Designing the post-launch data strategy with payers’ needs in mind is particularly important given that payers often require specific data before they can fully assess the value of a product. Payers may demand statistically significant outcomes evidencing improvements over existing therapies. They may require pharma companies to conduct follow-up studies, such as head-to-head comparative clinical trials, or patient registries. They may also require long-term clinical and economic data, which impacts on the time horizon for data collection. At times, payers also demand clinical and cost-effectiveness data that compares the real-world setting versus the clinical setting, which will require patient-reported outcomes (PRO) instruments.2 To help ready our clients for payer needs and requirements ahead of product launch, we can provide support to pharma companies in terms of deriving and validating an optimal PRO design, which is not only clinically relevant, but payer-centric as well. We also offer services for the effective utilisation of real-world evidence (RWE). In addition, our payer engagement research can identify payer needs early, enabling our clients to capture and analyse the right data points and present these at the negotiation table in the right manner.
Mitigating risks and extracting insight from payers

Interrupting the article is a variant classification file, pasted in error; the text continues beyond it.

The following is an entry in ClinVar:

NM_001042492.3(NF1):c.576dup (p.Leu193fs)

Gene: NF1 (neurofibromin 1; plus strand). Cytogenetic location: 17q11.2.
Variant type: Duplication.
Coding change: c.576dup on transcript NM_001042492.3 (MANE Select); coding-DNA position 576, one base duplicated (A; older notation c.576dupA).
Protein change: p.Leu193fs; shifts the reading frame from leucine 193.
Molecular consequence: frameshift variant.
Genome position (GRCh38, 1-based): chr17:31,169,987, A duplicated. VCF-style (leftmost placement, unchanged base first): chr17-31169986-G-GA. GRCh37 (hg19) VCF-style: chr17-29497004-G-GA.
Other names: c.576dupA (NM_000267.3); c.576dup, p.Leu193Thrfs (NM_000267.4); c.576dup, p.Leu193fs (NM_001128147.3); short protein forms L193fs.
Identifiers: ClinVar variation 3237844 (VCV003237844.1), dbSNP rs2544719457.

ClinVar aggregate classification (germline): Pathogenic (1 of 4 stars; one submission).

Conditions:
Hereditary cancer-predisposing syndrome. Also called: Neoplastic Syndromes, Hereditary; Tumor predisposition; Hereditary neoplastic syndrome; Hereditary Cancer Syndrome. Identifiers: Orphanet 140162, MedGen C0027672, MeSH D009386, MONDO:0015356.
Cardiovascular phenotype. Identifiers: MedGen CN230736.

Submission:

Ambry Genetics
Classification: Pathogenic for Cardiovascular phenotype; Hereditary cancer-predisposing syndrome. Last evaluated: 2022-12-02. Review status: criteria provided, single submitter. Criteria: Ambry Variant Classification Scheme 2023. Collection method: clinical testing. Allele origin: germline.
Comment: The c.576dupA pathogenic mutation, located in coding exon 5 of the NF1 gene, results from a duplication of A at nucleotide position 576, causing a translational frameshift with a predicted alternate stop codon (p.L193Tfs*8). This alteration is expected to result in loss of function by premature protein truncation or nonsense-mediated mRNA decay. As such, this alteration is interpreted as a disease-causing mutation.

Although payers are interested in adopting outcomes-based agreements, realistically, they can entertain only a few outcomes-based agreements at a time due to administrative limitations. Collaboration via CEDs can theoretically reduce the risks, costs and burden of data collection and management on the part of payers. For manufacturers, collaborating enables the kind of data gathering required to build towards an evolving and powerful value proposition.
Generating insight from multiple datasets involves a whole different set of capabilities that are not readily present in all pharma organisations. Hence, we offer value insight services to help pharma companies assess the potential value of their products and understand the clinical and economic opportunities from the perspective of payers and other stakeholders. Having access to value insight services can help optimise the collaborative work between manufacturers and payers.
Additionally, pharma may require a deep understanding of payers in terms of their data capabilities, potential to contribute to the partnership, and ability to collaborate openly and for a long period. One approach we adopt to help our clients understand their clinical and commercial opportunities is stakeholder mapping, which is essential to identifying which payers have the potential to be partners and how to approach them individually.
Evidence of value clearly has a growing significance in influencing the market access opportunities of various therapies, but to build it well, manufacturers require the right data and a collaborative relationship with payers.
To learn more about post-launch evidence generation and payer involvement, contact us at firstname.lastname@example.org.
- Centers for Medicare and Medicaid Services (2015). Coverage with Evidence Development. Retrieved from https://www.cms.gov/Medicare/Coverage/Coverage-with-Evidence-Development/
- Kanavos, P. (2016). Risk sharing agreements. Retrieved from http://www.advance-hta.eu/PDF/WarsawWorkshop/Presentations/18-Risk-Sharing-Agreements.pdf